Jeremy
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Jeremy

“where is your compassion and understanding?”

Love the sinner. Hate the sin.

Laurence
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Laurence

I’m sure Jeremy remembers you as a conservatie evangelcial too,robert – so what !

I too have no sympathy for REFORM – (and I remember when I was a conservative evangelical in my teens).

They are a spent force, lacking credibility.

They represent a shrinking minority.

Benedict
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Benedict

The invective on this thread is not at all helpful. Conservative evangelicals, many of whom are women, clearly believe that their position is biblically represented. In my own view, the complementarity of the sexes is largely forgotten in this debate. We are indeed equal but not the same. This is why the current discussion on gay marriage, too, is so polarised. We are heading towards a society in which there will be no distinctiveness whatsoever. To borrow a phrase from a well known musical, where “anything goes”. Jesus id not advocate that!

Philip Hobday
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Philip Hobday

Aren’t Reform, Forward in Faith etc. just stating the obvious? Whatever you think about these organisations and their views, it is set out clearly by the House of Bishops that the ‘option one’ they wish to pursue will remove all existing provision in statute (and so all legally binding and enforcable provision) for those who feel unable to receive the ministry of women priests and bishops. The effect of this (again, whether you think it desirable or not) would be that parishes would not be able to be legally sure that they would be served only by male priests and… Read more »

robert ian williams
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robert ian williams

So if they are a spent force..why are their churches thriving and their vocations doing well?

“O what hath bewitched thee” jeremy?

badman
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badman

@Philip Hobday, the thinking is probably as follows. November 2012 proved that nothing which is acceptable to the majority is going to be acceptable to the leadership of Reform or Forward in Faith. In the Synod debate a number of no voters said that they were hoping for more generous provision before voting yes. Since more generous provision is actually not possible, given that the majority offered the most they felt able to (and some have since said they think they actually offered too much), those who thought that holding out would mean getting more have to understand that is… Read more »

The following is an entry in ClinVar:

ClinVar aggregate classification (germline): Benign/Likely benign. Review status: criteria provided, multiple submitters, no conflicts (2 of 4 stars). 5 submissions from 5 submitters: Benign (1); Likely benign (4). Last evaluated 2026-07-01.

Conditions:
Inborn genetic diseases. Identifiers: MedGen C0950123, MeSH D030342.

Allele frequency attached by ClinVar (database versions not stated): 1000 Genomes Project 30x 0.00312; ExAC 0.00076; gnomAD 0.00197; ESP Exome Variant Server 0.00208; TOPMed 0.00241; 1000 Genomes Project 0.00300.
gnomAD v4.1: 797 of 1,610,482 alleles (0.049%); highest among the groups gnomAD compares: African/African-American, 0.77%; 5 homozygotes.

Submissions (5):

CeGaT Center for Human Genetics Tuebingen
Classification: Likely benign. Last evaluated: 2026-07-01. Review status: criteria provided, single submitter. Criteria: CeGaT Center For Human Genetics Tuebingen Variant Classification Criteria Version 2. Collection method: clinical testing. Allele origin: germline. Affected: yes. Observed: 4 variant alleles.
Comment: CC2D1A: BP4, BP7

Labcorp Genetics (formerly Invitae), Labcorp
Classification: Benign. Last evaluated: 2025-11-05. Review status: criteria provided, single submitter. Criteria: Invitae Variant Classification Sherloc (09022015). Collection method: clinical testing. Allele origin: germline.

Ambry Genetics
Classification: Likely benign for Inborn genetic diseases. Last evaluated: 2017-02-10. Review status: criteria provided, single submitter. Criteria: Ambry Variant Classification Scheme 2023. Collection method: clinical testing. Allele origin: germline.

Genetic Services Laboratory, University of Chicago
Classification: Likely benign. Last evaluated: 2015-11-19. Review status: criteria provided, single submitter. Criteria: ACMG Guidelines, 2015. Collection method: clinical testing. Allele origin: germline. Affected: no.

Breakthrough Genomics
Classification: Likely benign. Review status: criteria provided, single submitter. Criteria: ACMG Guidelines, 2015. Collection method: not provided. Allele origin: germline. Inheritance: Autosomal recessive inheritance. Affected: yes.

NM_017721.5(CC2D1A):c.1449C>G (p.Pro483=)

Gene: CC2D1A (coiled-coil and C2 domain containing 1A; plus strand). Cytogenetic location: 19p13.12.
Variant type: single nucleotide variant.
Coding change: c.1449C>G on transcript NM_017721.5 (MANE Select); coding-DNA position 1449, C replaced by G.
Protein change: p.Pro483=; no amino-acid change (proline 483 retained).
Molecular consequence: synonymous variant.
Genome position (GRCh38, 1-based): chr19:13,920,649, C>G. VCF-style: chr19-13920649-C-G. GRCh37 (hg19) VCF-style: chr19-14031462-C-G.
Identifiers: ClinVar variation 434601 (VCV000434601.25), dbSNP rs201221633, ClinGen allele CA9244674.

Jeremy Pemberton
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Jeremy Pemberton

Benedict “We are heading towards a society in which there will be no distinctiveness whatsoever.” What evidence do you have for this? The common category error here is to confuse equality with sameness. They are not the same. The distinctive differences of men and women will be preserved in their heterosexual relationships, and a fortiori in their marriages. The extension of marriage to same sex couples will not obliterate this, nor obscure it, nor do anything to it at all. What equality will do is extend marriage to same-sex couples – whose differences are just as real, despite the sameness… Read more »

Cynthia
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Cynthia

“In my own view, the complementarity of the sexes is largely forgotten in this debate.” Benedict, the problem with the theory about the complementary nature of the sexes is that it is out of sync with reality. In practice, it forces women into a box that God in her diverse creation did not intend all of us to occupy. That means it is oppressive to the majority of us who have been created and called to do more than cook your meals and iron your shirts. For the women with the economic means and desire to stay home and do… Read more »

Fern
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Fern

That’s an interesting question asked by Robert Ian Williams (of conservative evangelicals) “So if they are a spent force..why are their churches thriving and their vocations doing well?” It’s certainly true that ConEvo churches attract large numbers of affluent people. The churches themselves would put it down to their being ‘bible believing’ and ‘bible teaching’ (as though other parts of the Church work from the Hindu scriptures) etc but I suspect the truth is less flattering. As long as folk are sexually orthodox, i.e. straight, ideally married or, if not, very obviously celibate, then the ConEvo gospel offers no challenges… Read more »

Benedict
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Benedict

Cynthia, can I, for example, bear a child? No. Can you, as a woman, impregnate someone else? No. I say it again, equal but different.